I will always love you: Eternal love does not exist

I will always love you: Eternal love does not exist

Anabel Herrera Published on 1/22/2019

In 1964, when the manager of the Rolling Stones became captivated with her at a party, Marianne Faithfull was an innocent London teenager, descended from aristocracy. That same year the young girl sang the song ‘As tears go by’, written by Keith Richards and Mick Jagger, who Marianne soon began dating. And so began her decline. It was the transgressive 60s, when alcohol and drug use were the order of the day in London circles. On one occasion, the police surprised guests at a party at Keith Richards’ house, finding them in possession of LSD. There was a woman with them, who they found naked wrapped in a rabbit fur rug. It was Marianne.

Marianne Faithfull & Mick Jagger. Credits: “I will always love you”, Marisa Morea, Lunwerg Editores (2018)

The relationship, which resulted in an abortion, numerous infidelities and even an attempted suicide by the actress and singer, lasted four years. And it gave us a number of iconic Rolling Stones songs, such as ‘Sympathy for the Devil’, inspired by ‘The Master and Margarita’, a book by Mikhail Bulgakov which Marianne gave to Jagger, and ‘Wild Horses’, in which the singer spells out the end of the relationship.

Lindsey Buckinham & Stevie Nicks. Credits: “I will always love you”, Marisa Morea, Lunwerg Editores (2018)

The relationship between Marianne Faithfull and Mick Jagger is just one of the romances we learn about in ‘I will always love you’. This book, by illustrator Marisa Morea (1982), takes as its starting point the great love stories in the world of music to talk about the albums and songs that have left their mark on the musical imagination of generations. Stories such as Jane Birkin and Serge Gainsbourg, who created ‘Je t’aime… moi non plus’, one of the most sensual songs of all time; the relationship between John Lennon and Yoko Ono, which gave rise to the anthem ‘Imagine’; the ‘Summer of Love’, in which Nico and Jim Morrison met; Sonny Bono and Cher’s whirlwind romance when she was only 16 years old, whose single, ‘I Got You Babe’ propelled them to stardom; Tina Turner, whose relationship with Ike Turner was marked by abuse; and even love triangles such as the one between Leonard Cohen, Joni Mitchell and Graham Nash. All given a colourful personal touch by the illustrator, who started with drawings by hand which she later scanned and digitally refined.

Nico. “I will always love you”, Marisa Morea, Lunwerg Editores (2018)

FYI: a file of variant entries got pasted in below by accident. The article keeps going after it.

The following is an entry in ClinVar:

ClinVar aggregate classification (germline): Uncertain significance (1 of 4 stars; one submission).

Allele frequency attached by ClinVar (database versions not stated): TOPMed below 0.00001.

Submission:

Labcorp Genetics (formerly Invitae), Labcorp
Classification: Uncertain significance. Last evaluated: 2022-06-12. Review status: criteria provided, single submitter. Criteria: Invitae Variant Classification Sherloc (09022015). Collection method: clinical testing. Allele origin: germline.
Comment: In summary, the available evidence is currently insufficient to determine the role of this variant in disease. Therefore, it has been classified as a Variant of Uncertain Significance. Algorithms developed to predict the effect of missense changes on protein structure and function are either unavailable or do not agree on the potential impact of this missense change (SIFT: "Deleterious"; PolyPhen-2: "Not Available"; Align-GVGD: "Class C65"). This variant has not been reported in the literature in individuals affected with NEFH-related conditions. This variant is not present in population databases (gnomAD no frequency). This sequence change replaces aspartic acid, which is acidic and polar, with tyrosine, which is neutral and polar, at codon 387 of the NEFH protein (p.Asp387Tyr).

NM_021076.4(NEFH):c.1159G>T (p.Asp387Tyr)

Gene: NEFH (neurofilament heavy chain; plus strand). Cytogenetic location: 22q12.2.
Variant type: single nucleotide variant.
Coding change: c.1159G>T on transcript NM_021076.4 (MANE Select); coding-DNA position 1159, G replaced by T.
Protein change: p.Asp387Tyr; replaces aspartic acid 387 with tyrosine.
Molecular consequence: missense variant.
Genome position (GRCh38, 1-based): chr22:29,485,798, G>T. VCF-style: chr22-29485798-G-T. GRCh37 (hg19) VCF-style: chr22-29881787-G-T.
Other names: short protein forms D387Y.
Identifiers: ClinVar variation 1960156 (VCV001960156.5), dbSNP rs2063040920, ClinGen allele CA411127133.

“The idea for the book came from my passion for music and my love of illustration,” says Marisa Morea, who defines herself as a curious person and a voracious consumer of music, documentaries and biographies of singers, among others. The publisher gave her the freedom to illustrate whatever theme she wanted, and she didn’t hesitate to pour all her knowledge into the 21 chapters that make up ‘I will always love you’. The book begins with a declaration of intent by the author: “The word ‘always’ terrifies me, especially when followed by ‘love you'”.

Cher. “I will always love you”, Marisa Morea, Lunwerg Editores (2018)

That is why all the stories play with the idea that eternal love does not exist. “Maybe I’m a little morbid, but whenever I’ve liked a song and become interested in the artist, it’s always the case that they were in love with another artist and now they’re no longer together,” she says. In the end, however, she has a kind of epilogue of couples who, despite the passage of time, are still together, such as Gloria and Emiolio Estefan, Alaska and Mario, Elvis Costello and Diana Krall, and Beyoncé and Jay-Z. “I didn’t want to be too pessimistic.”

June Carter & Johnny Cash. “I will always love you”, Marisa Morea, Lunwerg Editores (2018)

In her everyday life Marisa, who one day left her job as the art director of an ad agency to make her hobby of illustration into a career, mostly illustrates children’s books: a field in which she has achieved international recognition. Currently, for example, she is illustrating a series of children’s books about the history of humanity in collaboration with the British Museum. But she also finds time for advertising projects and work aimed at an adult audience. “I think I have a personal style that’s also very commercial.

It suits children well because it’s a bit naive, but it’s also good for advertising because it’s a discipline with lots of colour. As long as I can do everything, I’ll take everything,” she says firmly. She has rarely had the opportunity to write her own stories, as she did in ‘I will always love you’, and she doesn’t rule out repeating it in the future.

“I will always love you”, Marisa Morea, Lunwerg Editores (2018)